New hydrospatial specialist competencies

Katie Holt, Development Manager

CICES working group completes major revision of the hydrographic surveying competencies

AN extensive review of the CICES specialist competencies for hydrographic surveying has been completed, resulting in a new set of hydrospatial competencies. The working group was led by William Kelly, programme convenor and lecturer in geospatial science at the University of Glasgow. The purpose of the review was to reflect:

Why has the name been changed? And what is hydrospatial?

It was felt that the previous name ‘hydrographic surveying’ did not adequately describe the range of activities that members, and future members, of CICES are involved in. Many of these surveyors will probably not consider themselves to be the traditional hydrographic surveyor, performing a bathymetric survey to create a chart for safety of navigation purposes, but may still be surveying in or near the water environment, for engineering applications. The challenge then is what term to use.

The Engineering Council and its professional engineering institutions (of which CICES is one) have limited examples of potentially relevant terms. The terms marine, maritime or hydrography are used to describe some activities that are included within, or adjacent to, the CICES remit. Other professional surveying institutions still use hydrographic surveying.

The term marine geospatial, an all-encompassing term for the sector and increasingly used by the Geospatial Commission and the Hydrographic Office, was considered. When talking about surveying specifically within the marine environment however there is a possible confusion with marine surveyor – an unrelated role. Marine also technically refers to saltwater bodies so may not be seen to be inclusive of members working in freshwater environments.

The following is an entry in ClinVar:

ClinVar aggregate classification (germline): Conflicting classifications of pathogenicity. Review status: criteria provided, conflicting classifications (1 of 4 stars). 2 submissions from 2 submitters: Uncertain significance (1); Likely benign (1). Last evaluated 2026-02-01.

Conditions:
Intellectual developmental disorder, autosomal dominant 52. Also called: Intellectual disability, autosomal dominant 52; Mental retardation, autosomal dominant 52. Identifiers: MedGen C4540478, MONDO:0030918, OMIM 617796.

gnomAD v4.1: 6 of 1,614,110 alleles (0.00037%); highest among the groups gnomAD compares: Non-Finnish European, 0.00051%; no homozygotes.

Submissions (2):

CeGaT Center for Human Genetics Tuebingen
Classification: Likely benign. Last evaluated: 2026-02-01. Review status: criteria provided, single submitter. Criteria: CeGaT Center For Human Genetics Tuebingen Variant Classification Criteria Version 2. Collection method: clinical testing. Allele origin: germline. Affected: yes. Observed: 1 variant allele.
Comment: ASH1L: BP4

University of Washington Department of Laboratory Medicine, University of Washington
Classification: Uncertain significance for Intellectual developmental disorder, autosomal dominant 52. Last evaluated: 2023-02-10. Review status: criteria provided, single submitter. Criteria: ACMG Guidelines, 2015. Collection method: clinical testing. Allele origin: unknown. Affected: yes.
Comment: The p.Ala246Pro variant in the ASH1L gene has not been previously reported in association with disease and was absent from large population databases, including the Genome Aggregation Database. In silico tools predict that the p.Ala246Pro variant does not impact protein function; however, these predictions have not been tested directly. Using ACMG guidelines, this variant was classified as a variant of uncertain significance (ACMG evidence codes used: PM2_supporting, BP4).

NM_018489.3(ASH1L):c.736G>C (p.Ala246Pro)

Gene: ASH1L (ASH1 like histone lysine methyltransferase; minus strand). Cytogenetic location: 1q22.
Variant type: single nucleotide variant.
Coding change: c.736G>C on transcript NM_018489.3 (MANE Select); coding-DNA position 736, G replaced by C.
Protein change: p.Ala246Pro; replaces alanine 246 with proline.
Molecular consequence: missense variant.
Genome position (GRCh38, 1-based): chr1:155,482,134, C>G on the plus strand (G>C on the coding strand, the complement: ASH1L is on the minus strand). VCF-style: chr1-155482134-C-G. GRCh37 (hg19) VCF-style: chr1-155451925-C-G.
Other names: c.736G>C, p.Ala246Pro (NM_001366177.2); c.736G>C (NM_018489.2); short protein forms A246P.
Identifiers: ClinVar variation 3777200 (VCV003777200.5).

This brings us to hydrospatial – the hydro, or water component of geospatial – a term that has seen increased discussion in the past few years in the hydrographic sector and used to cover the rapid expansion in how hydro-related data are captured, shared, and used in society1 ; beyond the core focus of safety of navigation.

Hydrospatial therefore was selected as a more inclusive, all-encompassing term for this CICES geospatial engineering specialism.

Working group for hydrospatial competencies

William Kelly, University of Glasgow (chair)
Andy Waddington, Hexagon AB
Anthony Pritchard, Storm Geomatics
Stuart Leakey, Port of London Authority
Eric Primeau, British Petroleum
Ed Danson, (CICES past president) self-employed
Sandy Powell, Vision

With thanks to all other member contributors

The new hydrospatial competencies

The new competencies have been organised into four categories:


Katie Holt, Development Manager